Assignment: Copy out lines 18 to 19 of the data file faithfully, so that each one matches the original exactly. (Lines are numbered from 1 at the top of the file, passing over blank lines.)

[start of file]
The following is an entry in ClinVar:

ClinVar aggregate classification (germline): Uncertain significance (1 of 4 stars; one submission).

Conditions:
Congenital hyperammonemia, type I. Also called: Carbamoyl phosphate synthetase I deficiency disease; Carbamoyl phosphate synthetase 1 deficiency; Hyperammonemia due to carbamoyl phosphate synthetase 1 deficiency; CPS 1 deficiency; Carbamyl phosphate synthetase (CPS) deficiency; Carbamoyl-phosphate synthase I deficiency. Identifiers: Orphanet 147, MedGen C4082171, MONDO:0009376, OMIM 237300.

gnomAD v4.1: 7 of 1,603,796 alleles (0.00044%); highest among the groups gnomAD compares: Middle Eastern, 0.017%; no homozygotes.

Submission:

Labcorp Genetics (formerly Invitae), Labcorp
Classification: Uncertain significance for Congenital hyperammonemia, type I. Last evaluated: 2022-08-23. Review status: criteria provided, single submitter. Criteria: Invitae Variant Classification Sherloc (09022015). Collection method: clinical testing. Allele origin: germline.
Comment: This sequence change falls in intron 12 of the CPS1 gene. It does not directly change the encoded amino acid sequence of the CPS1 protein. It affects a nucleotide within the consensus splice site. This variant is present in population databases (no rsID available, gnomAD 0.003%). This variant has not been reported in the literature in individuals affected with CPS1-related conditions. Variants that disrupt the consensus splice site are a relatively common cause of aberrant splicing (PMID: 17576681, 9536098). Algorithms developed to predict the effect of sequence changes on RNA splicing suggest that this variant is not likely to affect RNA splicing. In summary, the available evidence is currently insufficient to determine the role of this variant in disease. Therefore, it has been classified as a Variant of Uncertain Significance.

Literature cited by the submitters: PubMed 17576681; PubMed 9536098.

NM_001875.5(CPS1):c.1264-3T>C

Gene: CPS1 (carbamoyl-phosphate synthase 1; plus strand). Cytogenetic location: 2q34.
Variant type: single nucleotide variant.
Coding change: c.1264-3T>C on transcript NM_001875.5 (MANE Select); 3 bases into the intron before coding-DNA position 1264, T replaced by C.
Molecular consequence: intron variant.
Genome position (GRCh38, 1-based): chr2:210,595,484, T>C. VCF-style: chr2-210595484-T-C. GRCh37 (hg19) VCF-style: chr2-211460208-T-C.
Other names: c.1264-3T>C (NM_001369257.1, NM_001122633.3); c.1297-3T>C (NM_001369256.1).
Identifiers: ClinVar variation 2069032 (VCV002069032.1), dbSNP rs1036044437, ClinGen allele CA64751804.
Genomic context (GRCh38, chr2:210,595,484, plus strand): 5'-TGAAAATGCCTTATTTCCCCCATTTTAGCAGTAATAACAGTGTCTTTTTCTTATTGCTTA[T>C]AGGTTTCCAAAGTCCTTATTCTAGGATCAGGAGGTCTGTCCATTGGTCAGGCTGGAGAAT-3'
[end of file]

Identifiers: ClinVar variation 2069032 (VCV002069032.1), dbSNP rs1036044437, ClinGen allele CA64751804.
Genomic context (GRCh38, chr2:210,595,484, plus strand): 5'-TGAAAATGCCTTATTTCCCCCATTTTAGCAGTAATAACAGTGTCTTTTTCTTATTGCTTA[T>C]AGGTTTCCAAAGTCCTTATTCTAGGATCAGGAGGTCTGTCCATTGGTCAGGCTGGAGAAT-3'